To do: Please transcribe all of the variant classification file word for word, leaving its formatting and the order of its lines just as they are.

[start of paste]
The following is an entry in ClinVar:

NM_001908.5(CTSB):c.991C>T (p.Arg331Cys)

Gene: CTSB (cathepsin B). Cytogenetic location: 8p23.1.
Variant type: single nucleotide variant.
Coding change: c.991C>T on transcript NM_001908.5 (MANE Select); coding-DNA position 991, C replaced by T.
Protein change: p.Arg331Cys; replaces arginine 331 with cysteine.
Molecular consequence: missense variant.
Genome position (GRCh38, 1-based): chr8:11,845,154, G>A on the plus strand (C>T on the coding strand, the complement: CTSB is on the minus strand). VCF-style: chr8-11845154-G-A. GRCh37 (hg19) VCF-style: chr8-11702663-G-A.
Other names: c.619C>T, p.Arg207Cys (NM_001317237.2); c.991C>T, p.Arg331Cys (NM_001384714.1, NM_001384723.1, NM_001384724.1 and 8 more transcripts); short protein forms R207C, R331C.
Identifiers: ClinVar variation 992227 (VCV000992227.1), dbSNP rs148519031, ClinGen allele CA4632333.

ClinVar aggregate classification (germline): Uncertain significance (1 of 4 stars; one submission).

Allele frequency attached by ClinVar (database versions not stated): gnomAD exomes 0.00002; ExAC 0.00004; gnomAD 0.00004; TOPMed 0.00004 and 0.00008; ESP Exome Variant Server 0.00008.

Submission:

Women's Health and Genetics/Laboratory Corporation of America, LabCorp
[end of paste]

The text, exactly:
The following is an entry in ClinVar:

NM_001908.5(CTSB):c.991C>T (p.Arg331Cys)

Gene: CTSB (cathepsin B). Cytogenetic location: 8p23.1.
Variant type: single nucleotide variant.
Coding change: c.991C>T on transcript NM_001908.5 (MANE Select); coding-DNA position 991, C replaced by T.
Protein change: p.Arg331Cys; replaces arginine 331 with cysteine.
Molecular consequence: missense variant.
Genome position (GRCh38, 1-based): chr8:11,845,154, G>A on the plus strand (C>T on the coding strand, the complement: CTSB is on the minus strand). VCF-style: chr8-11845154-G-A. GRCh37 (hg19) VCF-style: chr8-11702663-G-A.
Other names: c.619C>T, p.Arg207Cys (NM_001317237.2); c.991C>T, p.Arg331Cys (NM_001384714.1, NM_001384723.1, NM_001384724.1 and 8 more transcripts); short protein forms R207C, R331C.
Identifiers: ClinVar variation 992227 (VCV000992227.1), dbSNP rs148519031, ClinGen allele CA4632333.

ClinVar aggregate classification (germline): Uncertain significance (1 of 4 stars; one submission).

Allele frequency attached by ClinVar (database versions not stated): gnomAD exomes 0.00002; ExAC 0.00004; gnomAD 0.00004; TOPMed 0.00004 and 0.00008; ESP Exome Variant Server 0.00008.

Submission:

Women's Health and Genetics/Laboratory Corporation of America, LabCorp